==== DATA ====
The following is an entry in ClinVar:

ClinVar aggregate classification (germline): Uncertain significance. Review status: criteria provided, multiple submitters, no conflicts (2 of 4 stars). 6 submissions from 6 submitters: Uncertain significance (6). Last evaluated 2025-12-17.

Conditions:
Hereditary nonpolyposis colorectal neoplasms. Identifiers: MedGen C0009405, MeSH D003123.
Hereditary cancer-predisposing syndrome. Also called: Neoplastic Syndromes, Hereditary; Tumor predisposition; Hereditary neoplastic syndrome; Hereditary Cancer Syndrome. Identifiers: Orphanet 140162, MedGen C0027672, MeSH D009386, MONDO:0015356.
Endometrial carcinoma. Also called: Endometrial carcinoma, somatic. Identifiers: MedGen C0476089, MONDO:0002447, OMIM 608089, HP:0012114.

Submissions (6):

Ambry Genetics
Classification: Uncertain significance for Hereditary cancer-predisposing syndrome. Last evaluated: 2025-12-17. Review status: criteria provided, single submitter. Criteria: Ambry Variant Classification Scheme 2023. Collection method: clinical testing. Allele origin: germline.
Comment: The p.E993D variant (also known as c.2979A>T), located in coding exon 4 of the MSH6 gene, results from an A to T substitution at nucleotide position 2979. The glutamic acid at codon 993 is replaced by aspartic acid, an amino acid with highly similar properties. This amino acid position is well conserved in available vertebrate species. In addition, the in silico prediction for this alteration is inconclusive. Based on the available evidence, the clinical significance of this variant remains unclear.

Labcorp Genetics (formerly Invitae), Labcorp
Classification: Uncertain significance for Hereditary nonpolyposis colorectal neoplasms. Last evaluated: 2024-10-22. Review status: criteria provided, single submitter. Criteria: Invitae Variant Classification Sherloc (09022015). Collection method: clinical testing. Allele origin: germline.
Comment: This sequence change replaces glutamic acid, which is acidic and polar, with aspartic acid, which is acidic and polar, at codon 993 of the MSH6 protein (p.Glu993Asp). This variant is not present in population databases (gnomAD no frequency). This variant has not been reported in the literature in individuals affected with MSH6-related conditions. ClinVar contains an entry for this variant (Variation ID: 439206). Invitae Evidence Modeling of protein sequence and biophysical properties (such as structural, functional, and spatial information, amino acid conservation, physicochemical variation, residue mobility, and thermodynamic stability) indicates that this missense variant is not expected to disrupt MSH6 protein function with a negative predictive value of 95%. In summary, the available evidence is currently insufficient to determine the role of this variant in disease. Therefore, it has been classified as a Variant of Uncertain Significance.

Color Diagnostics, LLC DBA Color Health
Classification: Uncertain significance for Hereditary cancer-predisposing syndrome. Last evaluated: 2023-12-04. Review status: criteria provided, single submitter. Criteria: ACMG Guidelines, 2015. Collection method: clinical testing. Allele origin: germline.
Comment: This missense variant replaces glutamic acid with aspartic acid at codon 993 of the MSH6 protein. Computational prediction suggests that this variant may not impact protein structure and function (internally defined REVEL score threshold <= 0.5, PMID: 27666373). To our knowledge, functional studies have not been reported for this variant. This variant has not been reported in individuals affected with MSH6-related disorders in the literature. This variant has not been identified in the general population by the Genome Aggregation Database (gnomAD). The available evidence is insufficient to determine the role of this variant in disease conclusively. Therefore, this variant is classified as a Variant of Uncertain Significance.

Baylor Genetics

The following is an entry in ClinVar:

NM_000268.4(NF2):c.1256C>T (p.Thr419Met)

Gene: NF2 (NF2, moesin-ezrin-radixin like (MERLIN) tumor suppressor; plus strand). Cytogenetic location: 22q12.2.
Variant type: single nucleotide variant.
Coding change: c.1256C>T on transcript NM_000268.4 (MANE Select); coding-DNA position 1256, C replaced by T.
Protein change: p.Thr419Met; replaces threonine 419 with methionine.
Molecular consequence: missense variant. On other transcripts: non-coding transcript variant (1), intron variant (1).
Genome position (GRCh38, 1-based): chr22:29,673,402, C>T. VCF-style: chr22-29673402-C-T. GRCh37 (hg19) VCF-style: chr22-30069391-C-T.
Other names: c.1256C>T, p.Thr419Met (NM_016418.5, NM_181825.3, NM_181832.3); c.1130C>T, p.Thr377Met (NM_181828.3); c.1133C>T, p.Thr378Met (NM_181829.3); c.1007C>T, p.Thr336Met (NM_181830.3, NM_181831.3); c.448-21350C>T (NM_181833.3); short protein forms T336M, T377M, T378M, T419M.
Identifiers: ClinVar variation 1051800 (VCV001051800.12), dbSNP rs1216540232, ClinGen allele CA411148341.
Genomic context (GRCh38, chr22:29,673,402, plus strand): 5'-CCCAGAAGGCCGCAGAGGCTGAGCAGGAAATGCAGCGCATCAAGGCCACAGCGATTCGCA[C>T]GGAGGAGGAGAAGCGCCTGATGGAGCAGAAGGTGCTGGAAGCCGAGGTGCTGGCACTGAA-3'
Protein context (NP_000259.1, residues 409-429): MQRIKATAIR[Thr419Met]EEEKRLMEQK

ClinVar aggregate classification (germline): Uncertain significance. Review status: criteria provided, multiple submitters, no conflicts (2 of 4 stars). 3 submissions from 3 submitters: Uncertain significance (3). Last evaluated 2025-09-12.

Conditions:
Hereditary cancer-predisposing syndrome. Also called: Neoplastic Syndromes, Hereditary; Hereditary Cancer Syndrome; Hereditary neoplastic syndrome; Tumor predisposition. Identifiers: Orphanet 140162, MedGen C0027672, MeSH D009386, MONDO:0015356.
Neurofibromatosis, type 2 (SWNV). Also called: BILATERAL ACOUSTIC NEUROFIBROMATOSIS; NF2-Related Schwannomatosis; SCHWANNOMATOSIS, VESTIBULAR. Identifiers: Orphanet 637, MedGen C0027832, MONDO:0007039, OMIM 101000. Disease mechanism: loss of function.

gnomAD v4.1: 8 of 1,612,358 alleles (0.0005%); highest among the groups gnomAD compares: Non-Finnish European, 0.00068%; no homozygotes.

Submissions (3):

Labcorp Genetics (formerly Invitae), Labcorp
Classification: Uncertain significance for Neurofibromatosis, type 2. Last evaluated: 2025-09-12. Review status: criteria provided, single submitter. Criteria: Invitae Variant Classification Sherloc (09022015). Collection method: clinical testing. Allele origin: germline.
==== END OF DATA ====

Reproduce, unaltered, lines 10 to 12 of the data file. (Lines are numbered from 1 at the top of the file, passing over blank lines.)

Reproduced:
Comment: The p.E993D variant (also known as c.2979A>T), located in coding exon 4 of the MSH6 gene, results from an A to T substitution at nucleotide position 2979. The glutamic acid at codon 993 is replaced by aspartic acid, an amino acid with highly similar properties. This amino acid position is well conserved in available vertebrate species. In addition, the in silico prediction for this alteration is inconclusive. Based on the available evidence, the clinical significance of this variant remains unclear.

Labcorp Genetics (formerly Invitae), Labcorp
Classification: Uncertain significance for Hereditary nonpolyposis colorectal neoplasms. Last evaluated: 2024-10-22. Review status: criteria provided, single submitter. Criteria: Invitae Variant Classification Sherloc (09022015). Collection method: clinical testing. Allele origin: germline.